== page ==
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When Jesus therefore perceived that they would come and take him by force, to make him a king, he departed again into a mountain himself alone.
And straightway Jesus constrained his disciples to get into a ship, and to go before him unto the other side, while he sent the multitudes away.
ANNOTATIONS AND REFLECTIONS.
The law of Moses ordained, that every man of the house of Israel should present himself hefore the LORD three times in a year, at the three great festivals; and we are here told, that “ the passover, a feast of the Jews, was nigh:" from whence we may judge, that the disciples returned to their Master, with a view of attend. ing him to Jerusalem, to keep this solemn, festival.
The Apostles, as they were sent out in the name of CHRIST, were accountable to him, both for what they did and preached.
They punctually executed the commission our LORD gave them, and had the happiness of receiving his approbation, as we may judge from the tender solici. tude he expressed, that they should enjoy some repose after the fatigues they had lately undergone, and avoid the continual interruption given by the multitude; but though they by this means gained a little respite, the people, observing the course they steered (which they might very well do, as this desert was divided from the place they set out from by a creek or bay of the sea) resolved to go thither on foot, so great was their impa. tience to attend our LORD. With what amiable kind. ness did Christ receive them, and with what tender pity did he consider their unhappy condition, neglected by their spiritual guides, and obliged to wander from place to 13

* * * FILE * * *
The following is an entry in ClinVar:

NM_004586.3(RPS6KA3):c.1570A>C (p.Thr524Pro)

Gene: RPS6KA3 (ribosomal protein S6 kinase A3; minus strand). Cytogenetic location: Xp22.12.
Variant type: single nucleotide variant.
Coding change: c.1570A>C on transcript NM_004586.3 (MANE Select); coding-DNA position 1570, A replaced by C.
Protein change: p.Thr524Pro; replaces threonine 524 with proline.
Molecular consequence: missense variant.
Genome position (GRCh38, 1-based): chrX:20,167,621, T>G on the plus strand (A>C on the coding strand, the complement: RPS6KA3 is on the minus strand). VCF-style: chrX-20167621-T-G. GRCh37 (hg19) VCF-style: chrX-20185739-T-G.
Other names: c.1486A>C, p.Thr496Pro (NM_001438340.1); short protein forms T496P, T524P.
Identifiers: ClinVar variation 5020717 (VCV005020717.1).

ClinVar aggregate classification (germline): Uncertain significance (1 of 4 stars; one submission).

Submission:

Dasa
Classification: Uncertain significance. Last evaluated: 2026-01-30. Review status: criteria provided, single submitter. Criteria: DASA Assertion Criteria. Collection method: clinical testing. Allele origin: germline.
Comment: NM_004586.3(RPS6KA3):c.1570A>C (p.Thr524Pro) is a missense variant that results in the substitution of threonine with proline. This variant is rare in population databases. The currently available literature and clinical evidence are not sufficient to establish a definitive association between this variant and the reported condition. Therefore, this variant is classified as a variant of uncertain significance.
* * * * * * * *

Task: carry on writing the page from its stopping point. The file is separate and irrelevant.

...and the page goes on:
place in search of instruction! Instead of dismissing them with anger for breaking in on his retirement, our LORD immediately began to instruct and heal them.
The request which the disciples made to our Saviour, was very natural, as they could not foresee his gracious design; and though it was completely formed in his own mind, he did not immediately declare his intentions, as he meant to shew what a slender supply of provisions they had, that the miracle might appear the more wonderful. From Philip's answer, and the proposal of one of the disciples to buy two hundred pennyworth of bread, we may conjecture that the com. mon purse kept to supply our Lord and his Apostles with the necessaries of life, contained no more than that, little sum, amounting to about six pounds five shillings. How must they be astonished, when he desired them to divide their small stock of provisions among such a great company, who, by his particular directions, were placed in regular rows on the grass, that their number might the more easily be ascertained.
When our divine Lord had taken the loayès and fishes into his hands, he lifted up his eyes to heaven, and returned thanks to the FATHER; by which he ex. pressed the gratitude of his soul for the honour con, ferred on his human nature, and intimated to the multitude, that the power he was about to exert was divine, and such as no mere man could possess. He then blessed the loaves and fishes, which multiplied under his hands; thus proving that the DiviNE WORD, which created all things, was actually in him.
It is true, that miracles of the same nature had been wrought in the time of Elijah and Elisha; but an at. tentiye reader may observe a great difference between these Prophets and our SAVIOUR. So far from pretend.
ing to have a divine pozver inherent in them, they con. stantly referred the honour of these mighty works to the LORD*. Our Saviour was the Lord Himself, incarnate, or dwelling in the flesh; but, in respect to his buman nature, inferior to the FATHER ; and therefore while he acted as God, he felt gratitude as Man, know. ing that, without the union of the Deity, he could not have performed such wonderful works.
The loaves were of the coarsest kind of bread, and the fishes very small ones; from whence we may infer, that our LORD and his Apostles contented themselves with the plainest food. This teaches us a lesson of